The Manuscript Codex * Materials
LEATHER

The outer layer of an animal skin, usually a domestic species such as goat, sheep or cow, which is tanned or tawed to make it strong, durable and resistant to biological degradation. The principal component of leather is an interlocking three-dimensional network of fibers of collagen, a type of protein. The skin of an animal is cleaned, scraped and de-haired and then soaked in a series of solutions, some of which contain tannin. Historically a variety of vegetal materials were used as tannin sources. During the tanning process, the protein molecules in the leather become more durable and resistant to microbiological attack and turn a brown color.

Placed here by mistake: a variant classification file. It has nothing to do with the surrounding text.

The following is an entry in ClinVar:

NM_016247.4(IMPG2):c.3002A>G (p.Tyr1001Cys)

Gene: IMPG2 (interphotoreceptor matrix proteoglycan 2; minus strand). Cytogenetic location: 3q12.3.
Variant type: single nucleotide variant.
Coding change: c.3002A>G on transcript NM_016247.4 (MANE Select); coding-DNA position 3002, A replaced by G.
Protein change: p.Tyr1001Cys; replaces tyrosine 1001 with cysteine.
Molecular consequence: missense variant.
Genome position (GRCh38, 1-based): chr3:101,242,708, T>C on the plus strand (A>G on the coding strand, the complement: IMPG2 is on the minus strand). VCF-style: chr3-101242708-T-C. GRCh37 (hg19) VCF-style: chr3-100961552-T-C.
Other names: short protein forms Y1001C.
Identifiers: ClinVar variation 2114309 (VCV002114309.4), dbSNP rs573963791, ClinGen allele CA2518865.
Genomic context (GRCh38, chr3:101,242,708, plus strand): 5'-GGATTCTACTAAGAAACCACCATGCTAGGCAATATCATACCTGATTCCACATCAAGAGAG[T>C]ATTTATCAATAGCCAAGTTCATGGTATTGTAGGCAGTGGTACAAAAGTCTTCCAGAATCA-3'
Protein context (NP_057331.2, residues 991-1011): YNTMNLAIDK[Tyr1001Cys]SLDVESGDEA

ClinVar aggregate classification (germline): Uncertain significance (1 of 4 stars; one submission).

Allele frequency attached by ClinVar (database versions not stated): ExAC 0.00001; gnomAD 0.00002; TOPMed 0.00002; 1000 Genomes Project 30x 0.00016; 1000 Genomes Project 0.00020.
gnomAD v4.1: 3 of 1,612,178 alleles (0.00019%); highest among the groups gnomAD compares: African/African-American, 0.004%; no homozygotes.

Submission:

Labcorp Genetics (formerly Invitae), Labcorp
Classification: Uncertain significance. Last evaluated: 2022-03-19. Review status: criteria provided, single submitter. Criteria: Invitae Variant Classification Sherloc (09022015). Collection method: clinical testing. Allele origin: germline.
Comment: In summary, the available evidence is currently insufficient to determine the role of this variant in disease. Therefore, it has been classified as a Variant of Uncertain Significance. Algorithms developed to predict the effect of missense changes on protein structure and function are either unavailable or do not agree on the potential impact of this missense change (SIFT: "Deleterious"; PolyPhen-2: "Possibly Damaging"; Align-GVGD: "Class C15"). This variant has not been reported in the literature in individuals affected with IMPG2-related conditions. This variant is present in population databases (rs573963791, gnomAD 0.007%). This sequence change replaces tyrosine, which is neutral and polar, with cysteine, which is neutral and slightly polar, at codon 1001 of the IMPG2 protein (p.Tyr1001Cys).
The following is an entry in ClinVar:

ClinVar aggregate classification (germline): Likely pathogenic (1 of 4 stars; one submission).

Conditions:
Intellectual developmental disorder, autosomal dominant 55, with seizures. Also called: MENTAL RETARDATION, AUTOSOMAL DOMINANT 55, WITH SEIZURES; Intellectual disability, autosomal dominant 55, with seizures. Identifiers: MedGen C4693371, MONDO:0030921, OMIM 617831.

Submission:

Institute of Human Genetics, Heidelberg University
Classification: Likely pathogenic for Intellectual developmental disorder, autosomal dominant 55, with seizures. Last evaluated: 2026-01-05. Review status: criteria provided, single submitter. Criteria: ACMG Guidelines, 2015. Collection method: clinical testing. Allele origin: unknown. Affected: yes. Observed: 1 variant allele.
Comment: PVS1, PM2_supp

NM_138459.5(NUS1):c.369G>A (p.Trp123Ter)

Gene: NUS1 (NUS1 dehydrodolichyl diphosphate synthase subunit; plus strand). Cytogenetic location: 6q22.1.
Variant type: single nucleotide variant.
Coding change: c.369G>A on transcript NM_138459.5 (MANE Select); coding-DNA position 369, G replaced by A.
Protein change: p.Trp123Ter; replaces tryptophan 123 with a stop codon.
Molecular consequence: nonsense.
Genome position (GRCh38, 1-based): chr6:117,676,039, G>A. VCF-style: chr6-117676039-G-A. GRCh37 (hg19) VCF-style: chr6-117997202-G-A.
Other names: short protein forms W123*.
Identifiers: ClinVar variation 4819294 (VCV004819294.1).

# Technically, alum-tawed skin is not leather, as alum-tawing is a different chemical process that leaves the skin still vulnerable to decay in wet conditions. However, alum-tawed skin is not infrequently referred to as leather, especially when it has not been clearly identified.
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AUTHORS: PAUL HEPWORTH AND KARIN SCHEPER